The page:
Bradbury. Huxley. Orwell. They all wrote, each in their own way, about the corruption of those given power. It is the belief of those few that they know what is best for the many. Their desire to shape and control your life. Their increasing ability to pull the wool over your eyes.
And that is where Hugh Howey’s Wool steps in and joins the classics of these other writers.
A dead Earth in the future where everyone lives underground. The residents of Silo 18 are all that are left. Their underground city must all work together to survive. No one can leave the Silo. Death comes quick in the old world. But there are rumors of the past. What came before? What happened on the surface? Is it the destiny of man to live under the Earth forever? And why must people be sent out to preform the Cleanings, never to return?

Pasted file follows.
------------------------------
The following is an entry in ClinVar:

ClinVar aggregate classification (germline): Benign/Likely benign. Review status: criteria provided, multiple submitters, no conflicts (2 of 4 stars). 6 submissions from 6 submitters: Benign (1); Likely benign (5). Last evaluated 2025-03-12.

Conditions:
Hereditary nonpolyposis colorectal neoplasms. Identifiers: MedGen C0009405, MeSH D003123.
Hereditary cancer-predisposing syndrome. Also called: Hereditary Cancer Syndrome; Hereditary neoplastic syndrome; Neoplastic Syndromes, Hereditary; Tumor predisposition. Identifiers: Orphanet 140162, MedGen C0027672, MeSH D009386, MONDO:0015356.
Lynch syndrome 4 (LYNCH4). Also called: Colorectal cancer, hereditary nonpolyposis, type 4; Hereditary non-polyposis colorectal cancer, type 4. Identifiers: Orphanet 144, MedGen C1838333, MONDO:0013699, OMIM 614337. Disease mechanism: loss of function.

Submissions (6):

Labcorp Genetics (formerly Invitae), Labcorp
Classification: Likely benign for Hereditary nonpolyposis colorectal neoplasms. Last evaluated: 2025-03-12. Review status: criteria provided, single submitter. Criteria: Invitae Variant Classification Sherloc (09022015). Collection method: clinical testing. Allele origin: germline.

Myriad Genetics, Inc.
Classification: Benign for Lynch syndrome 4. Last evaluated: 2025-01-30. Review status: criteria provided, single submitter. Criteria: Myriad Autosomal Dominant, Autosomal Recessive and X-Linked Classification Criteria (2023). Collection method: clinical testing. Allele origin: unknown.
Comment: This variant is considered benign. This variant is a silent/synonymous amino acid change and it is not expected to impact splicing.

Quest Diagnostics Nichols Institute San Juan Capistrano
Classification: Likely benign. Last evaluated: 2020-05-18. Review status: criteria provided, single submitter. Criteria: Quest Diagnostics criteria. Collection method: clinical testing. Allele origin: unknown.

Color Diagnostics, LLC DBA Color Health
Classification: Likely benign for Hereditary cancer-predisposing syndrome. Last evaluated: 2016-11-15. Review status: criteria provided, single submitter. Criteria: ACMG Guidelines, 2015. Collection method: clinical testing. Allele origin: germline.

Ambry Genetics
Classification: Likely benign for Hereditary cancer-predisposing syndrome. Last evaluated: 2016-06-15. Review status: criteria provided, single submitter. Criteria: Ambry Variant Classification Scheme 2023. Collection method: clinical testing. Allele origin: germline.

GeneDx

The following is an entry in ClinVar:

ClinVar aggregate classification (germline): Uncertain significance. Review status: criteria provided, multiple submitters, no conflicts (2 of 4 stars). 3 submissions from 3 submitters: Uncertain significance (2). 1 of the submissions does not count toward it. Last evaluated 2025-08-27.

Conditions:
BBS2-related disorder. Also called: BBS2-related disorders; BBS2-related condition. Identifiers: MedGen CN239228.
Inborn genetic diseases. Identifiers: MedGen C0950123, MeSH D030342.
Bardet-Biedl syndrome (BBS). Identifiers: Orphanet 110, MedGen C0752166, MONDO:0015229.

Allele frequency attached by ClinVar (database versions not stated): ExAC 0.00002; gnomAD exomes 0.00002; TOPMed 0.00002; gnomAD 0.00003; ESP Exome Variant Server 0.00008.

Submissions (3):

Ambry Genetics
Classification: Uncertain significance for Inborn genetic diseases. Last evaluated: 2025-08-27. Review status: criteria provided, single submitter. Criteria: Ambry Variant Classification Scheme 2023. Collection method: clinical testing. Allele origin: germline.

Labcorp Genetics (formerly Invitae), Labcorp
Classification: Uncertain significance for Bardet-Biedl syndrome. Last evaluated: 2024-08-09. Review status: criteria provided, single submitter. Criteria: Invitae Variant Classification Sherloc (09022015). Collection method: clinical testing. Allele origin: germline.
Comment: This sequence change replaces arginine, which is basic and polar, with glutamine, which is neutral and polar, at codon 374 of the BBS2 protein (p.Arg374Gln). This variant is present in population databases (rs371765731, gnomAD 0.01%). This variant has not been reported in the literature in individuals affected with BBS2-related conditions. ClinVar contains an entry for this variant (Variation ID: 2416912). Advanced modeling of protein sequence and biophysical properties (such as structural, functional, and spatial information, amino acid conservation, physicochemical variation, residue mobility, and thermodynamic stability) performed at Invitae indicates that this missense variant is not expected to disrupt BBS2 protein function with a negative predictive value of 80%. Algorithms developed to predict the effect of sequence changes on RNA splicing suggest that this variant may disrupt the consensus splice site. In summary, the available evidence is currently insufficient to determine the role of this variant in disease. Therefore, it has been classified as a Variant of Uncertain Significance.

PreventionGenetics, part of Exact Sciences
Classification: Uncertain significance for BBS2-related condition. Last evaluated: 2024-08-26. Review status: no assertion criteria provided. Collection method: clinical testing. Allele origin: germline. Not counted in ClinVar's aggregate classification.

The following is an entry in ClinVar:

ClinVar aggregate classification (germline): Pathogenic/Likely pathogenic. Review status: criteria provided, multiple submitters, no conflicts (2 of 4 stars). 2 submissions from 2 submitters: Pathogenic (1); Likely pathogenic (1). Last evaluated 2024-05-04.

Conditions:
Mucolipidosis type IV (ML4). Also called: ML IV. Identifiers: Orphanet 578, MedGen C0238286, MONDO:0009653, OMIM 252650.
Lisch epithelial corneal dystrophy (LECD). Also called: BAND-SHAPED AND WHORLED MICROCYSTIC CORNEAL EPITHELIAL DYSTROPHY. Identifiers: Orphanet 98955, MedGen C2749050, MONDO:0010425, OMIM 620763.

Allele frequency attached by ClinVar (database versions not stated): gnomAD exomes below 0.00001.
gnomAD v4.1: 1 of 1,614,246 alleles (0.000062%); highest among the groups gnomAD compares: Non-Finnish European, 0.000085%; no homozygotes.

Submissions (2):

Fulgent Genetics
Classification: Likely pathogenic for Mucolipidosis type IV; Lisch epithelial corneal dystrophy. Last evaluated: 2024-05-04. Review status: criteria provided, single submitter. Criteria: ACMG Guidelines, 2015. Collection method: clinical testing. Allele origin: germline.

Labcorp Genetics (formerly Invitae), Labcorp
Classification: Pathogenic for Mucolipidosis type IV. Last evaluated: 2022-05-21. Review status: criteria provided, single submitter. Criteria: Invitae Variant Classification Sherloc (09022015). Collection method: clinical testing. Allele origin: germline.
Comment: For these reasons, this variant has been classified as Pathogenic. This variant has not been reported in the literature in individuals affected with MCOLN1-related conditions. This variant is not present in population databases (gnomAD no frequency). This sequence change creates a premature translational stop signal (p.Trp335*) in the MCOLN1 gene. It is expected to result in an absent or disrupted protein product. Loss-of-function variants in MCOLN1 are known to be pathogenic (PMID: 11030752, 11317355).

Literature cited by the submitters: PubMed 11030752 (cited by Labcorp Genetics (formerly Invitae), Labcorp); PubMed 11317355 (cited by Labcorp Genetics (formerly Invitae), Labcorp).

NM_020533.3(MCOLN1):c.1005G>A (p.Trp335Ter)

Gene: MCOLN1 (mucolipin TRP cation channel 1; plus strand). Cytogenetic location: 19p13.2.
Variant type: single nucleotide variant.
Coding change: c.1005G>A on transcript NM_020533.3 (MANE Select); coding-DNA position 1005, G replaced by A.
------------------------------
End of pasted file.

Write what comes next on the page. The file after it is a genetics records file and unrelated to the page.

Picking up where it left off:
Some of the residents dare brave ask those questions and risk their lives. The answers are disturbing, but will they also change the future? Or will they condemn it?
Howey’s book is a cautionary tale that will become a classic of Sci-Fi’s subgenre of post-apocalyptic fiction. In an era of ever-growing power in the hands of the few, it is a tale that needs to be told.
It is also a story of how the human spirit can never be suppressed forever.